It’s all fun and games until someone learns, then it’s education.

( This is it for us in 2015.  We’re taking a 2 week break to recharge the brains and spend time with friends and family.  Have a wonderful holiday.  See you in 2016. -Jonathan (@sherbino))


By Daniel Cabrera (@CabreraERDR)

The gamification of medical education has been a trending idea, but unfulfilled promise for some time. The concept of using elements from ludic games has been adopted by primary and secondary educators for several decades; artifacts like badges of merit, prize oriented tasks and increasing complexity of objectives (i.e. leveling up) are common place in many non-medical education learning settings. (A caution, while these techniques may be common place, they are often poorly understood.)

Gaming, really.

The idea of gaming as a reputable activity became more attractive with the emergence of generations of teachers and learners adept at digital gaming, ranging from the classic consoles (Atari or Nintendo) to massively multiplayer online role-playing games (World of Warcraft). Although the archetype of gamers as geeks drinking mountain dew, eating pizza and living in their parent’s basements is present and pervasive, truth is most gamers are late 30’s with disposable outcome and (questionable) disposable time invested in these alternative worlds, young professionals and blue-collars workers with day time jobs and families but devoted to this activity.

Video games represent a 100 billion US dollar industry with each American spending around 21 minutes per day playing. This industry not only sparks large revenue but also careers in game development as well as scholar activity and game-related science. In case you didn’t know you can get your PhD in “video games” or have a lofty life as a game developer or engineer. Digital games are a legit and respectable area of knowledge.

With increasing understanding of the core neuroscience that underpins gaming, as well as research in related ideas (e.g., non-linear gameplay), allow leveraging of digital games for teaching and training. The availability of personal devices (e.g., phones) with access to the gaming platforms (e.g., Steam) permits a basic anywhere-anytime access to games. Industries such as the military are harnessing this potential at a very rapid rate, off-loading classic face-to-face, face-to-blackboard and face-to-simulator time for these new learning platforms.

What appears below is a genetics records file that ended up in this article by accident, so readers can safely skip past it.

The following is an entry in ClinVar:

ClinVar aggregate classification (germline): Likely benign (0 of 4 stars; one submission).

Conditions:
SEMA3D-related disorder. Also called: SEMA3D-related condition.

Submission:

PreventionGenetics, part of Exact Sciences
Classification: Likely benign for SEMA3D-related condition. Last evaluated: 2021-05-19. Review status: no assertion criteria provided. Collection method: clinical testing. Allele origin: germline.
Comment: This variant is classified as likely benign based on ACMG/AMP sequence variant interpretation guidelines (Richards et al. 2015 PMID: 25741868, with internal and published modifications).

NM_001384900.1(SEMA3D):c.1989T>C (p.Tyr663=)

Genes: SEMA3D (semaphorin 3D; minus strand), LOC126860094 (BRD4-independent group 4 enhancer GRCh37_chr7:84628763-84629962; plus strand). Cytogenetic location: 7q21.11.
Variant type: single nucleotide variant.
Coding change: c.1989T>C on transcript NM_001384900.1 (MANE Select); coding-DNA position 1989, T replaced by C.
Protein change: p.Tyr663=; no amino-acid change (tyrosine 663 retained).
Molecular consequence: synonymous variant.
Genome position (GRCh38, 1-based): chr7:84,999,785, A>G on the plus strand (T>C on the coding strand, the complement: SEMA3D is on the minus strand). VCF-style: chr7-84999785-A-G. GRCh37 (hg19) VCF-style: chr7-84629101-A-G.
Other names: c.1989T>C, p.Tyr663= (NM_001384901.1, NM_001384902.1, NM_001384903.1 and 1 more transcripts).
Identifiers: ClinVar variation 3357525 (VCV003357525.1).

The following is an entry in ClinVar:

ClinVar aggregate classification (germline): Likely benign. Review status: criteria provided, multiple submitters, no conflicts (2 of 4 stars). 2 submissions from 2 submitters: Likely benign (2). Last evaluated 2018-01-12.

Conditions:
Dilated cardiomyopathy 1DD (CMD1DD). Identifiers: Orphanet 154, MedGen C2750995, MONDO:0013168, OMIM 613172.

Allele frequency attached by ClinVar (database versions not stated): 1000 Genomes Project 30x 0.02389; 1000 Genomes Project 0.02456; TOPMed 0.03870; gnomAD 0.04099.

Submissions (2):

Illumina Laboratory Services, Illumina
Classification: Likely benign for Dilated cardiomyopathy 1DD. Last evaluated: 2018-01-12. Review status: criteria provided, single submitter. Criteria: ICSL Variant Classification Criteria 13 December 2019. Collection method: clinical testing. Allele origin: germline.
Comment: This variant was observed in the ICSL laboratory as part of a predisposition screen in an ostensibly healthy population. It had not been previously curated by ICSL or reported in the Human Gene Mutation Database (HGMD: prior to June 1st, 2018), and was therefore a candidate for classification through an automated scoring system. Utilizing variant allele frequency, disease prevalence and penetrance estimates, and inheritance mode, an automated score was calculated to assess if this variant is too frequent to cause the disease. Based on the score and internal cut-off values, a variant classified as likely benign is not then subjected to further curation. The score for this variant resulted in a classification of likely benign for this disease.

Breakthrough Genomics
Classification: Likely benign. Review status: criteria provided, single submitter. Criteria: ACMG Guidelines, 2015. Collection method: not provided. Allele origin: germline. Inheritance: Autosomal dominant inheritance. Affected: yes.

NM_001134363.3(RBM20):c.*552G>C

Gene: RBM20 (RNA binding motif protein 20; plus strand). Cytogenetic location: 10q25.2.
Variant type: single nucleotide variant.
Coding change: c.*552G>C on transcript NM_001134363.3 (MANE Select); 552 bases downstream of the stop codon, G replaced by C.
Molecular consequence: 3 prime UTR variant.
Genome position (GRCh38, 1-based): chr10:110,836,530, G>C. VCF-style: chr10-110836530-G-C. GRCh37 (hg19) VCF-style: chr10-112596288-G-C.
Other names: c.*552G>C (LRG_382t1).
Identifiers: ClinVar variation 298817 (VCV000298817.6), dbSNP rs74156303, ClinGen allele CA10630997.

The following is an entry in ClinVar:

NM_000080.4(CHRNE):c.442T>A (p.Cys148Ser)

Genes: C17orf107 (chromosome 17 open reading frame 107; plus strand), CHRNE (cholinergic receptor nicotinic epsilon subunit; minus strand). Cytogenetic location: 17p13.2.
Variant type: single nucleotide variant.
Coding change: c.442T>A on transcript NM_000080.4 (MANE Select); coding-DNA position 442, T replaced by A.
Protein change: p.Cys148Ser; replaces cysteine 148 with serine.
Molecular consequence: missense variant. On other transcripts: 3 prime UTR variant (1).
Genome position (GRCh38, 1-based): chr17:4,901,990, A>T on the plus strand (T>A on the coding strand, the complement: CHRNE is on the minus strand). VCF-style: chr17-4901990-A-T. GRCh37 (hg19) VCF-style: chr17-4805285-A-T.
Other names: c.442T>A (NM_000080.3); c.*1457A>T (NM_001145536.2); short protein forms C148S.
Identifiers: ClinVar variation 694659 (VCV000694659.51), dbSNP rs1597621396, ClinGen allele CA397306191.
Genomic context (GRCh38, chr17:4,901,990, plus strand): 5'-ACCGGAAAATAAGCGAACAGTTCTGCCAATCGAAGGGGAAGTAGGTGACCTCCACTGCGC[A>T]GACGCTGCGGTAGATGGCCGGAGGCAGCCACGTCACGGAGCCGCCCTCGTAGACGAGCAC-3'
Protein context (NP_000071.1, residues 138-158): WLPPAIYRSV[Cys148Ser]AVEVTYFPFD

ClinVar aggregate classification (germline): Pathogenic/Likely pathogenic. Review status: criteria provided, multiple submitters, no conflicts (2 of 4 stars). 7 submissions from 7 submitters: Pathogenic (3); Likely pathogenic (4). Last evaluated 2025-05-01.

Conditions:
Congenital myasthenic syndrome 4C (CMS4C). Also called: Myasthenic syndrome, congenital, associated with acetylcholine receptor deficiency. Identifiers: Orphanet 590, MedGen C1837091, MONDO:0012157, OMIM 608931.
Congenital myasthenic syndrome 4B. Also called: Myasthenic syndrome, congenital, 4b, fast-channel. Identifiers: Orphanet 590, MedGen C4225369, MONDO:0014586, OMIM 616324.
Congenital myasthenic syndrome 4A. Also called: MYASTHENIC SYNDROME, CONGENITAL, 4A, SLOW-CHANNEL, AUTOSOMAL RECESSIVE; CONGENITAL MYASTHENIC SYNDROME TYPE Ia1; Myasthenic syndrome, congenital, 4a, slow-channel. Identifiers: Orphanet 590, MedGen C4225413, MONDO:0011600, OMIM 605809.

Level up, key concepts

Gaming encompasses a spectrum of activities that involve competition, a set of rules and a defined reward. From constructivist perspective games inhabit the Kolb model of learning: concrete experience, reflection, conceptualization and application (experimentation).


Gaming constitutes a model with constant deliberate practice, where there is a clear objective, the observed outcomes from the last action are rapidly analyzed and incorporated in the mental script for the task and implemented in the next round of actions. A game needs to be easy enough to start playing but difficult enough to be interesting. This explains why most games are arranged around discrete tasks (destroy the alien ship), a series of levels (destroy the current alien fleet) and a long term objective (stop the invasion of earth). From a theoretical perspective the parallelism between gaming and learning is very attractive.

In Medical Education

Current evidence does not support the use of gaming in medical education.  More precisely there is no robust data to support that gaming is better than other learning techniques. But it doesn’t have to be. I don’t think anybody would suggest the sole use of gaming as the learning method for medicine. Gaming is probably helpful in some scenarios, but quite inadequate in others.